NWC head wrestling coach Jim Zeigler was the next coach to speak about his student-athletes, calling his wrestling team “a fantastic crew” that similarly “do whatever it takes, exactly what it takes.”
Zeigler reflected back on the season, noting that when the weather was 15-20 below zero in January, the wrestling team walked to practice each day in the 2-3 feet of snow — and nobody was late.
“Nobody’s shows up late, ever, and I can walk in at 6:15 a.m. and practice starts at 6:30 a.m. and I’m the last guy there. We can get up for weigh-ins in the morning and we’re going to leave for the gym at 5:30 a.m. and I can get out to the gym at 5:20 a.m. and I’m the last guy on the bus,” the coach said.
Zeigler said his team showed a tremendous amount of discipline, doing exactly what it took to win a regional championship.
“We set our goals real high, academics are important to us, we set it right there with any goal we have. We have academics right there,” said Zeigler.
Out of 21 wrestlers on the team, 17 had over a 3.0 GPA with a cumulative team total of 3.2 last fall. Twelve wrestlers will graduate — the most of any sports team at NWC.
On the mat, five wrestlers won regional titles — Widdicombe, Riley Loveless, Jeffrey Oakes, Lisiate Anau and Justin Polkowske — and nine wrestlers qualified for the national tournament. Two finished as All-American, with Oakes placing sixth and Anau fourth.
The team also went 15-3 in duals, with its only losses coming from Iowa Central and Clackamas, who finished No. 1 and No. 2 in the nation.
Zeigler said NWC has a culture that strives for excellence not only in athletics but in academics as well.
“How do we have a 3.2 GPA across the board and have the lowest team [GPA]?” he asked. “That’s culture. That means we are the best here.”
The NWC women’s basketball team not only posted the highest team GPA at the college for the 2015-16 year, but also topped the nation, with a total of 3.575.
On the court, Dani McManamen won Region IX all-defensive team and Julynne Silva made the all-tournament team.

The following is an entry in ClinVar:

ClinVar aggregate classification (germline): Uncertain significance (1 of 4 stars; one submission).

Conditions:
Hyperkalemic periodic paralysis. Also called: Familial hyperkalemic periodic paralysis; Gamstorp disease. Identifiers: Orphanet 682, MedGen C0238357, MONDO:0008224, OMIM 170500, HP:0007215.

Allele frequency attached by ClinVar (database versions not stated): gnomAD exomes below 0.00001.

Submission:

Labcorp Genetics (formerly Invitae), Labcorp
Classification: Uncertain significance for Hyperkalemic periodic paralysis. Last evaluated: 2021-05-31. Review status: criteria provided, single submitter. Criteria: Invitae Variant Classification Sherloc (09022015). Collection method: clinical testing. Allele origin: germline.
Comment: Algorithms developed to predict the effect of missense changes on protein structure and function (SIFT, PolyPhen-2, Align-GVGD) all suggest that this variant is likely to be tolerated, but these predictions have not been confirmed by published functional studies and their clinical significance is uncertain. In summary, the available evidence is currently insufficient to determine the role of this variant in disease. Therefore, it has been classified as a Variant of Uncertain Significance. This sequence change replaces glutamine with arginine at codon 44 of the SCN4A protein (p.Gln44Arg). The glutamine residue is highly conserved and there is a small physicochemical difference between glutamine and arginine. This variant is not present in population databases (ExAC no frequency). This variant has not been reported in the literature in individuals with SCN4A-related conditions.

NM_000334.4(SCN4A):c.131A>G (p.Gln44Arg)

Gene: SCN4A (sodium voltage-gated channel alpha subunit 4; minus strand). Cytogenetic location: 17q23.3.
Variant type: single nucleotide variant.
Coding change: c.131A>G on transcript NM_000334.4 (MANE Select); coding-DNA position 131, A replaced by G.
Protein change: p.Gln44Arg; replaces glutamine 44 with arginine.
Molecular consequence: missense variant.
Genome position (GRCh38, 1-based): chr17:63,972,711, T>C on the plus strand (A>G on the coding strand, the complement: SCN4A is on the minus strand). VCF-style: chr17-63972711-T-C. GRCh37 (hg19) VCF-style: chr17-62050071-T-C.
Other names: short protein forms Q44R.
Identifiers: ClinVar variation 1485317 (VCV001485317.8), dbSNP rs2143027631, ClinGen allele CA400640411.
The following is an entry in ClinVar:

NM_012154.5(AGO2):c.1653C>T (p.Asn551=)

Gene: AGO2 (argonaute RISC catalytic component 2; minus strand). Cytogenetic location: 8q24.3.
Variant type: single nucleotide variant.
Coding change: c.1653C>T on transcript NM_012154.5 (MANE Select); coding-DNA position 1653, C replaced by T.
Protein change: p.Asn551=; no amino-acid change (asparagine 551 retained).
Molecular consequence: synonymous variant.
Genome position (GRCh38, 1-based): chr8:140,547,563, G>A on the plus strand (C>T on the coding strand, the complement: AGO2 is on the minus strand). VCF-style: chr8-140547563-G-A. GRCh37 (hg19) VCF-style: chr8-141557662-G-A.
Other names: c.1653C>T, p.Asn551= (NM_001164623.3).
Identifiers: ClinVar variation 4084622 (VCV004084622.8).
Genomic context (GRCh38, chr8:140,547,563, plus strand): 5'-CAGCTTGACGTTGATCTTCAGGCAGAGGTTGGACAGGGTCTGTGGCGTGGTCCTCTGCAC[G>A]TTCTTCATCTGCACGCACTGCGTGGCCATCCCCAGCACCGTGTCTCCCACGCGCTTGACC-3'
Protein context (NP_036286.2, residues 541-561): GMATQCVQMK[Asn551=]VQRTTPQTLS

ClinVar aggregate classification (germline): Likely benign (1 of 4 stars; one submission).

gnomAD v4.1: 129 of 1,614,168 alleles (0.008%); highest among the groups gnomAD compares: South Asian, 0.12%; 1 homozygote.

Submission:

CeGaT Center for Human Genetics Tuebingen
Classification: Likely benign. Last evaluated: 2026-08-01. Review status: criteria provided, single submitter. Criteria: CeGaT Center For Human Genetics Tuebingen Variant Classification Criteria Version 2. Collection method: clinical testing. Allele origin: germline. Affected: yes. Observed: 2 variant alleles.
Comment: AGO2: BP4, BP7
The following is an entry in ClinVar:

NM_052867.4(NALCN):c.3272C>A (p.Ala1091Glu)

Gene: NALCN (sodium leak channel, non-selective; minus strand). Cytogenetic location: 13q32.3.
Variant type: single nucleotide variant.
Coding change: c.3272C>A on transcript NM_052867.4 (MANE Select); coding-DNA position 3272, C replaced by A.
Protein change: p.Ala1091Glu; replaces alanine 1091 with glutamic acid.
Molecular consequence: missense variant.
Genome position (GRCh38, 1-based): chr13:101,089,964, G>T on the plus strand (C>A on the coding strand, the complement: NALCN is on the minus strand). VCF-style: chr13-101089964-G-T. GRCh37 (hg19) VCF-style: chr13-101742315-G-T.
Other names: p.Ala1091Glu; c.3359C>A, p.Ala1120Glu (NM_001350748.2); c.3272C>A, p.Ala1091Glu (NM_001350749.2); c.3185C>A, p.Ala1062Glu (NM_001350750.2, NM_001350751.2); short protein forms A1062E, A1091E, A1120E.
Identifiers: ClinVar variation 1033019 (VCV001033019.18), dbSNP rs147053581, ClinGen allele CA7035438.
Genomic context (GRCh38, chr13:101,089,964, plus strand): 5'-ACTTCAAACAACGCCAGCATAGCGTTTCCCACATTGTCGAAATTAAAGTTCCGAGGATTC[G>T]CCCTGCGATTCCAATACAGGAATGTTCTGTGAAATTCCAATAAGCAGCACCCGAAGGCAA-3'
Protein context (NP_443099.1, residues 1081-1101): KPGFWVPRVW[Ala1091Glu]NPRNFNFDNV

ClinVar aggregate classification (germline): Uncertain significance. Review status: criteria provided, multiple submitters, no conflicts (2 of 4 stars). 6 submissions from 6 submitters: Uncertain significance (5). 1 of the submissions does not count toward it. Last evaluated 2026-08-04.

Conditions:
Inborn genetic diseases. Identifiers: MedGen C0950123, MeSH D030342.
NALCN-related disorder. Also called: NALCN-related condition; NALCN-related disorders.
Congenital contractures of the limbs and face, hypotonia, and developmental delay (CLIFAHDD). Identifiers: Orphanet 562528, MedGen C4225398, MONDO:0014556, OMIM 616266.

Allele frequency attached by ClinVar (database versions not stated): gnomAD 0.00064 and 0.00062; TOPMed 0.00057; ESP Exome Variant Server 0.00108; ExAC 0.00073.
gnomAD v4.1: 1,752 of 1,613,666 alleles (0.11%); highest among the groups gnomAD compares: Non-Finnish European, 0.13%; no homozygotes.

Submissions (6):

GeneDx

Players voted on two awards: most improved went to Mattie Creager, who also tied with Maddy Johnson for the attitude and effort award. The attitude and effort award goes to the player who comes to practices with the best attitude and always gives 100 percent.
Johnson and Jessica Lohrenz — who’s planning to play basketball for the South Dakota School of Mines — won Outstanding Student Awards.
NWC head women’s basketball coach Janis Beal thanked her sophomores “for helping to build the program to where we are at.” Beal hopes to continue the success, with nine returning players.
“I look forward to the future, but I appreciate all these girls do and I’ve enjoyed this year and we look for great things next year,” she said.
On the men’s side of basketball, head coach Brian Erickson was excited to announce that nine out of nine players who will be leaving the program will also be graduating in May.
Those graduates included Powell natives Marshall McArthur and Carter Baxter, who also won Outstanding Student Awards in their respective programs.
Erickson went on to explain the adversity the team had to overcome this season not only on the court but in the player’s personal and coaches lives as well. Three members on the team, coaching staff included, lost a parent this season.
“We had a lot of it [adversity], and I grew a lot as a person, as coach because of it, because of this group,” Erickson said, adding, “We fought everyday, this group was unbelievable ... I think it took every one of us to help us each through it.”
Erickson said he’s “proud of every one of you, grateful for who you guys are as people.”
Erickson said he believed student assistant coach Robbie Nowak — who’s overcome a great deal of personal adversity — had an impact on everyone on the team.
When it came time to announce the student-athletes of the NWC men’s basketball team, Erickson turned things over to Nowak.
“I don’t think I deserve to announce these guys,” Erickson said. “Robbie, I think you are the only one who deserves to announce these guys.”
NWC president Stefani Hicswa started the night with a speech to the student-athletes.
“I say student-athlete because, although you play an important role on campus as an athlete, you are a student first. I talked to many of you one-on-one and in small groups about the challenges of keeping up your course work with your grueling travel schedules not to mention your practice schedules and your workout schedules,” Hicswa said. “I want to tell you how pleased I am with your performance this year in your individual sports as well as in the classroom. Congratulations to all of you.”